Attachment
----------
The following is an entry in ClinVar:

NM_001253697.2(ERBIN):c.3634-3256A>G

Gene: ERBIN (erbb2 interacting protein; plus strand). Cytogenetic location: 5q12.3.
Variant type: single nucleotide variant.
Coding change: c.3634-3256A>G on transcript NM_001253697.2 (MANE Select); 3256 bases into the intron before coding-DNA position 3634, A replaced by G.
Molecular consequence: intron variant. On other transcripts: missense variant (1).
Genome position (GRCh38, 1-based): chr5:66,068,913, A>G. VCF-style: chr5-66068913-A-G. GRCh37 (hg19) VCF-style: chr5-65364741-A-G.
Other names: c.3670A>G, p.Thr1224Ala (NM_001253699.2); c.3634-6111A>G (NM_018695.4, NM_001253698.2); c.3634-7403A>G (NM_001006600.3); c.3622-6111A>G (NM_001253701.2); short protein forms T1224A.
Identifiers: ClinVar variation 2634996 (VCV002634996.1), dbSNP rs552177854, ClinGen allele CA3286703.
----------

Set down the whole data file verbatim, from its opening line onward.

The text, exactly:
The following is an entry in ClinVar:

NM_001253697.2(ERBIN):c.3634-3256A>G

Gene: ERBIN (erbb2 interacting protein; plus strand). Cytogenetic location: 5q12.3.
Variant type: single nucleotide variant.
Coding change: c.3634-3256A>G on transcript NM_001253697.2 (MANE Select); 3256 bases into the intron before coding-DNA position 3634, A replaced by G.
Molecular consequence: intron variant. On other transcripts: missense variant (1).
Genome position (GRCh38, 1-based): chr5:66,068,913, A>G. VCF-style: chr5-66068913-A-G. GRCh37 (hg19) VCF-style: chr5-65364741-A-G.
Other names: c.3670A>G, p.Thr1224Ala (NM_001253699.2); c.3634-6111A>G (NM_018695.4, NM_001253698.2); c.3634-7403A>G (NM_001006600.3); c.3622-6111A>G (NM_001253701.2); short protein forms T1224A.
Identifiers: ClinVar variation 2634996 (VCV002634996.1), dbSNP rs552177854, ClinGen allele CA3286703.